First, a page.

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I can confirm post #54 as text in the Lismon Etteilla


but they are not paginated the same as your 1838 text.

There are two advertisements also inserted by Lismon before card meanings begin.


The meanings and page 2 - 78 are after Mike H.s noted examples of his 1838 text. The Lismon Etteilla 1890 has this on 14 pages preced the meanings, but no table of contents and cannot see consistent page numbering prior to page 2-78 of meanings. The end of the booklet is La Folie ou L' Alchemist which if I am reading you right should be Folly or the Alchemist?

On that note, the fond confirmed follies of this particular Etteilla-mad alchemist bids you all a gentle and feeble wave of good nights..

.....Sinking oh so slowly
beneath the foam of too many
booklets and cards....

Cerulean
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Cerulean wrote,
Quote:
The meanings and page 2 - 78 are after Mike H.s noted examples of his 1838 text. The Lismon Etteilla 1890 has this on 14 pages preced the meanings, but no table of contents and cannot see consistent page numbering prior to page 2-78 of meanings.
By "noted examples" I assume you mean the example of the reading for the young lady, in which it is predicted that she will marry a rich young brown-haired man and have children, and also of the lady of the country and the going to the second row. Correct me if i am wrong.

Incidentally, the preliminary material that I duscussed, before the meanings but not counting the Introduction and the account of how to make one's own cards, goes from p. 41 through 50.

Before that, the "Introduction, ou l'origine des cartes" goes from p. 5 through p. 10. Then the account of how to make your own deck and samples of all the cards goes from p. 11 through 38. Then comes a 2 page section mostly giving a spurious long quote from Etteilla. Then the description of how to lay out the cards starts on p. 41.


In post 54 I noted two main differences between the c.1838 text and the French text in the Dusserre c. 2001. These man differences may have gotten lost in all the details.

(1) The c. 1838, on p. 12, says that one can make a deck oneself using the patterns provided on pp. 13-38. That is omitted from the Dusserre. (I surmise that the reason is that a later publisher is in the business of selling high-priced hand-colored cards, not cheap books with nothing in color.)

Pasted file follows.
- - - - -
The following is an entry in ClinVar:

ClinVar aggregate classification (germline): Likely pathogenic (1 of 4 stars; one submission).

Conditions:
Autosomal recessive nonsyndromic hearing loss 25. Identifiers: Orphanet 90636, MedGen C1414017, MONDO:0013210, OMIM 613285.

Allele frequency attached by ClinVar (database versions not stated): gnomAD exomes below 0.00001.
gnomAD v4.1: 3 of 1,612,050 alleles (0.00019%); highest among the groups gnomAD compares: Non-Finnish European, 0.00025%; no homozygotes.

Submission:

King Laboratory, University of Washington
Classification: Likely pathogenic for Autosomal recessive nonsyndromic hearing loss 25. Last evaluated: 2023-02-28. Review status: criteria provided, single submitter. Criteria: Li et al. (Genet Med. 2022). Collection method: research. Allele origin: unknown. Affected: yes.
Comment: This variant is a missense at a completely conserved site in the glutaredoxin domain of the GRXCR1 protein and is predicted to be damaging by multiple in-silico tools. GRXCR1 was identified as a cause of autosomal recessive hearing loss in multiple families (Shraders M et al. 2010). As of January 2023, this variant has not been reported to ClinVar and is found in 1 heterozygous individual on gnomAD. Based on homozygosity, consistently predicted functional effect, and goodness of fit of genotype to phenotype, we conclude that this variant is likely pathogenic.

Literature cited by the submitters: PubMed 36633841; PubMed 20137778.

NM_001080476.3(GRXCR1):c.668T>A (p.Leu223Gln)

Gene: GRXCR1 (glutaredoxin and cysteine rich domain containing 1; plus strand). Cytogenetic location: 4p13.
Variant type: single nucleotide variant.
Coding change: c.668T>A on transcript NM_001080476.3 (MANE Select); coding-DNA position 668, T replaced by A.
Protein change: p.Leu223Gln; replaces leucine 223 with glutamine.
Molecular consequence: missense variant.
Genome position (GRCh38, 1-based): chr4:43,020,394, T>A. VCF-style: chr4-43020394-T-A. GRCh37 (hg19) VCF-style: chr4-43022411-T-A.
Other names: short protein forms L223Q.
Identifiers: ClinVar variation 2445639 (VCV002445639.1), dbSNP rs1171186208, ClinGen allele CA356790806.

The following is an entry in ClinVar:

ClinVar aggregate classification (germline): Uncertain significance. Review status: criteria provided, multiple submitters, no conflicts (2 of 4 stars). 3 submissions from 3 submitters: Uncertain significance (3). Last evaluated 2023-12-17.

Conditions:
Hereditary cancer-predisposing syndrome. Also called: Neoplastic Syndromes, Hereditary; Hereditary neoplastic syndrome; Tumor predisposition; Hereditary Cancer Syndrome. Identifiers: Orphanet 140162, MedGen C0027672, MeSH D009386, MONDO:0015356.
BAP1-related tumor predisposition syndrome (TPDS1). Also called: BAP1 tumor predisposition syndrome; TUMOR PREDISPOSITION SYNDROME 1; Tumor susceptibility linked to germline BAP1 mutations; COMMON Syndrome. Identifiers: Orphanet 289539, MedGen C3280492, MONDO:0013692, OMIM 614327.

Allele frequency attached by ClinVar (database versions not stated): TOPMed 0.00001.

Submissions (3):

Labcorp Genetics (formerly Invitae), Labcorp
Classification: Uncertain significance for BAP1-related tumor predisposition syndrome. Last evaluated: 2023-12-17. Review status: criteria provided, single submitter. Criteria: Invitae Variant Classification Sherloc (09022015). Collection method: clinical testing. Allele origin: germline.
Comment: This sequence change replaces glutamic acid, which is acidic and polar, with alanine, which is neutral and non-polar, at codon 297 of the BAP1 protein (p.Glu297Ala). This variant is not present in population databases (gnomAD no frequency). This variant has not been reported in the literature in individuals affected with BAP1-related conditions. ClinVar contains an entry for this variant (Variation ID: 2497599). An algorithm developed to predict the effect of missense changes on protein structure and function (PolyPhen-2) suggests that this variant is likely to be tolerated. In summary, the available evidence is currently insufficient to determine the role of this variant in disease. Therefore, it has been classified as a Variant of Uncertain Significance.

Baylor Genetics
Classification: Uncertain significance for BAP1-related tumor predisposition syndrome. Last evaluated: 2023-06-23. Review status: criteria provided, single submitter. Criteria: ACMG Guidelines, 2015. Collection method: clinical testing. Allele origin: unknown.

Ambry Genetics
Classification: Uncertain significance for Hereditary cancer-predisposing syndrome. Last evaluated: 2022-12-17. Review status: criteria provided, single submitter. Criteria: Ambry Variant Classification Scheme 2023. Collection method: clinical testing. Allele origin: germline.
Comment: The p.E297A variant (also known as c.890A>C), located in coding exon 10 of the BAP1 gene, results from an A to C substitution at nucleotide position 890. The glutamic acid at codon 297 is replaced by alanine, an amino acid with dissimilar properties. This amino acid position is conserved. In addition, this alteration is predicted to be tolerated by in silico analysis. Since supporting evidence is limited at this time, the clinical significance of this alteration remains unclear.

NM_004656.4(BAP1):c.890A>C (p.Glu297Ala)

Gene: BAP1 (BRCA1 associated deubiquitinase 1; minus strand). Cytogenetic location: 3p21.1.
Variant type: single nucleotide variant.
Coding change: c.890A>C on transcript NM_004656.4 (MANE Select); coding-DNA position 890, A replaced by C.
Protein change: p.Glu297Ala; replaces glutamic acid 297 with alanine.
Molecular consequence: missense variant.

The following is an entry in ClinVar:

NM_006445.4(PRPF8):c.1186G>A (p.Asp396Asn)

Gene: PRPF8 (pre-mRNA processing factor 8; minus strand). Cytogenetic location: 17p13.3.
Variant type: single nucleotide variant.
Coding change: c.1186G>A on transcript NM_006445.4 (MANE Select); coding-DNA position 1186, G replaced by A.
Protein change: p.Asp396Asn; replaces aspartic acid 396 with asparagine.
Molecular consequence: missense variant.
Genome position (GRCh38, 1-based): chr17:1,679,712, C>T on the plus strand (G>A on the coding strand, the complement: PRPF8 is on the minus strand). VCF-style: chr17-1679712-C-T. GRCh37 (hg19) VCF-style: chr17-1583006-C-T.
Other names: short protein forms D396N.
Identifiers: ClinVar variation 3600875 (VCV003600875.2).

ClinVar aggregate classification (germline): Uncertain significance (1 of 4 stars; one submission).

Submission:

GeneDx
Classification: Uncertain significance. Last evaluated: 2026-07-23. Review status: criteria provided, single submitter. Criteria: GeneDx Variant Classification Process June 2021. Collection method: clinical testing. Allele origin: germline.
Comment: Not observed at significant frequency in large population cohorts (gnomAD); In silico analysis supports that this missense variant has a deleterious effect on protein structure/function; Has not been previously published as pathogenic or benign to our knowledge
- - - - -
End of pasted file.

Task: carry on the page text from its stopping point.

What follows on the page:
(2) The c. 1838 text says to use the lists of "synonyms or different meanings" for each card. This is on p. 44, of which I posted a scan. The Dusserre omits that recommendation. (I surmise that the reasonn for this omission is that the later publisher does not provide such lists.)

Does the 1890 Limon booklet, like the French Dusserre, also omit what is in the c. 1838 on these two points of difference? I would assume so, but it would be nice to know for sure.

I also said in post 54 that the Dusserre had a third method of card-reading that was not in the c. 1838 text. I was mistaken: I have subsequently found this third method described in the c. 1838 in exactly the same terms as in the Dusserre.
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Exclamation Christie's catalog with historic Etteilla deck samples / note to MikeH


Christie's Auction catalog with Etteilla samples:

As of April 2011, this link is still up and searchable--type Etteilla to get samples to view and description:

http://www.christies.com/LotFinder/l...D=4740225&sid=

I finally found on page 47 and 48 of the hardcopy June 2006 Christie's auction catalog a Grimaud-one with a similar blue back and this one is identified as Etteilla I. That is actually great news to me. But there might be flaws in this catalog dating ........some more study.

The hard copy catalog, should people be looking for it:
Historic Cards and Games: The Stuart and Marilyn Kaplan Collection.
Christie's.

Book Description: Christies, New York, 2006. Softcover. Book Condition: VG. 484 items/images catalogued for the sale, held Wednesday, June 21, 2006. Glossy red cover with color front illustration and white spine lettering; 300 pp. with color illustrations throughout.
---------------------------------------------------------
Note on pm exchange:
MikeH is good enough to go through the Lismon documentation thoroughly, so it will be later when corrections on the Lismon text? Hmm...

Since Mike H will be writing in context of compared texts in this thread, for now or even later, perhaps, we could open an new thread instead once all these comparisons are done?